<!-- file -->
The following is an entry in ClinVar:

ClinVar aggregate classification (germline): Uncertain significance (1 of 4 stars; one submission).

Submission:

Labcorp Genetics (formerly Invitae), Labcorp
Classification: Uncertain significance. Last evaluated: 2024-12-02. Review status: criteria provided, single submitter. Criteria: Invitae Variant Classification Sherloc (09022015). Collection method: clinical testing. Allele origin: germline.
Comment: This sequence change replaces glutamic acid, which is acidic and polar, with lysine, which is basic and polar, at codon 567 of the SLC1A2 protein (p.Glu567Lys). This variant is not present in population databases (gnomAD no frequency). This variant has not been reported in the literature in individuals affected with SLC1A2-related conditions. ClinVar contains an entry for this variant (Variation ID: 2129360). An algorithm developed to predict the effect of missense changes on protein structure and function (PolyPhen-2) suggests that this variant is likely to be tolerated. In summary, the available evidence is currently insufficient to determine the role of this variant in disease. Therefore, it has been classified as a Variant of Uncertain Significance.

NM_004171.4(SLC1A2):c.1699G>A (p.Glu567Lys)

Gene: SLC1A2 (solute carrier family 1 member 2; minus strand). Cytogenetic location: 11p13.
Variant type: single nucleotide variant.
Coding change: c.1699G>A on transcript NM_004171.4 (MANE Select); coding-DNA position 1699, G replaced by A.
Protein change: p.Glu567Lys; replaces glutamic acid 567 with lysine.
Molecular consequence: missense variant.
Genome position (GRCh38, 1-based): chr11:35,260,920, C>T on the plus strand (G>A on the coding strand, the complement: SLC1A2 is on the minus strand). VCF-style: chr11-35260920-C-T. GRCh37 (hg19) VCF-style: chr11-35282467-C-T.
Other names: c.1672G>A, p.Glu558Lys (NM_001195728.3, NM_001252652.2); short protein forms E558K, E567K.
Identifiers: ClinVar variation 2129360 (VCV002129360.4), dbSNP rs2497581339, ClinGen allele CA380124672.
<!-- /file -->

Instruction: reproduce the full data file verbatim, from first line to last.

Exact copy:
The following is an entry in ClinVar:

ClinVar aggregate classification (germline): Uncertain significance (1 of 4 stars; one submission).

Submission:

Labcorp Genetics (formerly Invitae), Labcorp
Classification: Uncertain significance. Last evaluated: 2024-12-02. Review status: criteria provided, single submitter. Criteria: Invitae Variant Classification Sherloc (09022015). Collection method: clinical testing. Allele origin: germline.
Comment: This sequence change replaces glutamic acid, which is acidic and polar, with lysine, which is basic and polar, at codon 567 of the SLC1A2 protein (p.Glu567Lys). This variant is not present in population databases (gnomAD no frequency). This variant has not been reported in the literature in individuals affected with SLC1A2-related conditions. ClinVar contains an entry for this variant (Variation ID: 2129360). An algorithm developed to predict the effect of missense changes on protein structure and function (PolyPhen-2) suggests that this variant is likely to be tolerated. In summary, the available evidence is currently insufficient to determine the role of this variant in disease. Therefore, it has been classified as a Variant of Uncertain Significance.

NM_004171.4(SLC1A2):c.1699G>A (p.Glu567Lys)

Gene: SLC1A2 (solute carrier family 1 member 2; minus strand). Cytogenetic location: 11p13.
Variant type: single nucleotide variant.
Coding change: c.1699G>A on transcript NM_004171.4 (MANE Select); coding-DNA position 1699, G replaced by A.
Protein change: p.Glu567Lys; replaces glutamic acid 567 with lysine.
Molecular consequence: missense variant.
Genome position (GRCh38, 1-based): chr11:35,260,920, C>T on the plus strand (G>A on the coding strand, the complement: SLC1A2 is on the minus strand). VCF-style: chr11-35260920-C-T. GRCh37 (hg19) VCF-style: chr11-35282467-C-T.
Other names: c.1672G>A, p.Glu558Lys (NM_001195728.3, NM_001252652.2); short protein forms E558K, E567K.
Identifiers: ClinVar variation 2129360 (VCV002129360.4), dbSNP rs2497581339, ClinGen allele CA380124672.